Almost exactly the same age -- Bernini was born at the end of 1598, Borromini nine months later -- they were as alike and as different as any two men could be, each a potent combination of passion and enterprise, energy and imperfection. Bernini was a precocious talent who as a youth caught the attention of Pope Paul V and became Rome's most celebrated artist, whose patrons included the wealthiest families in Europe. The city's greatest sculptor -- the creator of such masterpieces as Apollo and Daphne and the Ecstasy of St. Teresa -- Bernini would also have been Rome's preeminent architect had it not been for Francesco Borromini, the one man whose talent and virtuosity rivaled his own. In contrast to Bernini's easy grace, Borromini was an introvert with a fiery temper who bristled when anyone interfered with his vision; his temperament alienated him from prospective patrons and precipitated his tragic end.
Like Mozart and Salieri, these two masters were inextricably linked, their dazzling work prodding the other to greater achievement while taking merciless advantage of each other's missteps. The Genius in the Design is their story, a fascinating narrative of beauty and tragedy marked at turns by personal animosity and astonishing artistic achievement.
"A winning book, a pleasure to read...a revelation about what architects actually do and how they go about doing it." -Los Angeles TimesWitold Rybezynski takes us on an extraordinary odyssey as he tells the story of designing and building of his own house. Rybezynski's project began as a workshed; through a series of "happy accidents," however, the structure gradually evolved into a full-fledge house. In tracing this evolution, he touches on matters both theoretical and practical, writing on such diverse topics as the distinguished structural descendants of the humble barn, the ritualistic origins of the elements of classical architecture, and the connections between dress and habitation, and between architecture and gastronomy. Rybezynski discusses feng shui, the Chinese art of placing a home in the landscape, and also considers the theories and work of such architects as Palladio, Le Corbusier, and Frank Lloyd Wright. An eloquent examination of the links between being and building, The Most Beautiful House in the World offers insights into the joys of "installing ourselves in a place, of establishing a spot where it be safe to dream."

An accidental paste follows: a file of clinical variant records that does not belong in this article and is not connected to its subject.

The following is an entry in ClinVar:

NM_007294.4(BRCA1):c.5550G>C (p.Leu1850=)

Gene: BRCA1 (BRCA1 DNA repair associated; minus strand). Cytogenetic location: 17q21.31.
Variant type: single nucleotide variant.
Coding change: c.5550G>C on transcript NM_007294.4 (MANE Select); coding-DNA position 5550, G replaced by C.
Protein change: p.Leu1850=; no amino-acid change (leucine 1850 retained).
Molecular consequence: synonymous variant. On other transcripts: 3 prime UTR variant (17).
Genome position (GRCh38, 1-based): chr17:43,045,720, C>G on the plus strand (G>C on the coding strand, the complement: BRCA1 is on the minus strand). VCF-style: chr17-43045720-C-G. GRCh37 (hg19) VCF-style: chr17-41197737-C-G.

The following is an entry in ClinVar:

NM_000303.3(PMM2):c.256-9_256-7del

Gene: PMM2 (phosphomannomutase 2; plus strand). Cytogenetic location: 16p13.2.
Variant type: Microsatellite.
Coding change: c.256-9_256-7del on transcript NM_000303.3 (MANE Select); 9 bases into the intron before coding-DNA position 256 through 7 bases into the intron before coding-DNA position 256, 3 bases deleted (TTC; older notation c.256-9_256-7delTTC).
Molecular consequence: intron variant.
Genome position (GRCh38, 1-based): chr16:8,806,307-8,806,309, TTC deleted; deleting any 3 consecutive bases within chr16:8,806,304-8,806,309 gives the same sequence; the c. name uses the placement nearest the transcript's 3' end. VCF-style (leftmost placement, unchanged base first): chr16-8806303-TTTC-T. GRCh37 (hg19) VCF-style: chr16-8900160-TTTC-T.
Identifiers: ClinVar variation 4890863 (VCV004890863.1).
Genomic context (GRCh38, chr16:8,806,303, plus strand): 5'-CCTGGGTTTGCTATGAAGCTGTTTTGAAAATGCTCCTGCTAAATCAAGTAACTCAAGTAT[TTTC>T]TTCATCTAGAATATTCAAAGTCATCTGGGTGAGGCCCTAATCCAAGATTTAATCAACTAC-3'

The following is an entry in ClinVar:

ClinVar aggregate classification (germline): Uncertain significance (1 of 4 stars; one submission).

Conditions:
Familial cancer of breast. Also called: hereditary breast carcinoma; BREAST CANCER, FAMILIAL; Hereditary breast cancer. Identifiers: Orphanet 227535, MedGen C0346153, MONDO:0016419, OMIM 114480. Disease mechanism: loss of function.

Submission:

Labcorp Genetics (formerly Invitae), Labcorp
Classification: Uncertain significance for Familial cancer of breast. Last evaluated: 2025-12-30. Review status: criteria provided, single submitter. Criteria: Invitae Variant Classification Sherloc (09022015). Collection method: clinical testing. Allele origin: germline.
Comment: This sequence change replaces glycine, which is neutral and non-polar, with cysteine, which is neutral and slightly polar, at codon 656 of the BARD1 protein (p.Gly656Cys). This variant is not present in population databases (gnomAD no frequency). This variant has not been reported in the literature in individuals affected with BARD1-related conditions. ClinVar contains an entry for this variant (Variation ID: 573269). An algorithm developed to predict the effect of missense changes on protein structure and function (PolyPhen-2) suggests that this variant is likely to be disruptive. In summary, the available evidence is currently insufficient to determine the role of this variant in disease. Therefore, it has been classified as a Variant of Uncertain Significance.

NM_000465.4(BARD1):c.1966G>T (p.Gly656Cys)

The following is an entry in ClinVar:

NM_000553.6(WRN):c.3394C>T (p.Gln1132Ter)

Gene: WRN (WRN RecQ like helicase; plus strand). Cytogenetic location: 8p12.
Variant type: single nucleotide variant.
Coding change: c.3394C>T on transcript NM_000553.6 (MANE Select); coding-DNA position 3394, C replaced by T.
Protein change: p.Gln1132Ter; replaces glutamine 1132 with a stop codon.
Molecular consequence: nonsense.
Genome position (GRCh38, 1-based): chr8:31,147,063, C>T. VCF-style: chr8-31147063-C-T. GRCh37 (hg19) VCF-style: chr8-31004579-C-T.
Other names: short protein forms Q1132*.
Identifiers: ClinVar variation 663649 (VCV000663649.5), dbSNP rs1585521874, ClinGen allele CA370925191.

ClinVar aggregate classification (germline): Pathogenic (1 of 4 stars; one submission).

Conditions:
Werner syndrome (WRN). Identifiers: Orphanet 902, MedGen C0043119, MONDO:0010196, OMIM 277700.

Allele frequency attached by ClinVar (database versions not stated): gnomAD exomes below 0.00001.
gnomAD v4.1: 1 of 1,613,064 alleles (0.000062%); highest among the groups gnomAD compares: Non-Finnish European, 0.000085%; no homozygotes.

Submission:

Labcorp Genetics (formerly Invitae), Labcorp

From the grand boulevard of Summit Avenue to the gleaming State Capitol, from the warehouses of University Avenue to the postwar neighborhoods in Highland Park, St. Paul, Minnesota, is a city blessed with an extraordinary architectural heritage. In St. Paul's Architecture, Jeffrey A. Hess and Paul Clifford Larson portray the city's distinct history and character through the evolution of its architecture. Starting with the buildings that defined St. Paul's founding in the 1840s, through the great construction boom of the mid-1880s, to the stylish and artistic work of Period Revival architects in the 1920s and 1930s and the rise of modernism after World War II, the authors showcase the city's rich architectural heritage. Concluding the exploration, the book's final chapter sheds light on the architecture of present-day St. Paul. St. Paul's Architecture presents more than 225 notable surviving buildings and the history of several neighborhoods of the city. With many historical photographs and illustrations, this engaging book is a valuable resource not only for those interested in architectural heritage but also for anyone who admires St. Paul's unique beauty and charm. Jeffrey A. Hess is a cultural historian who writes about the evolution of the American landscape. He recently retired from the historical consulting firm of Hess, Roise and Company. Paul Clifford Larson is a public historian and historic building consultant. He is the author of Minnesota Architect: The Life and Work of Clarence H. Johnston, Icy Pleasures: Minnesota Celebrates Winter, and A Place at the Lake. Published in cooperation with the City of St. Paul Heritage Preservation Commission.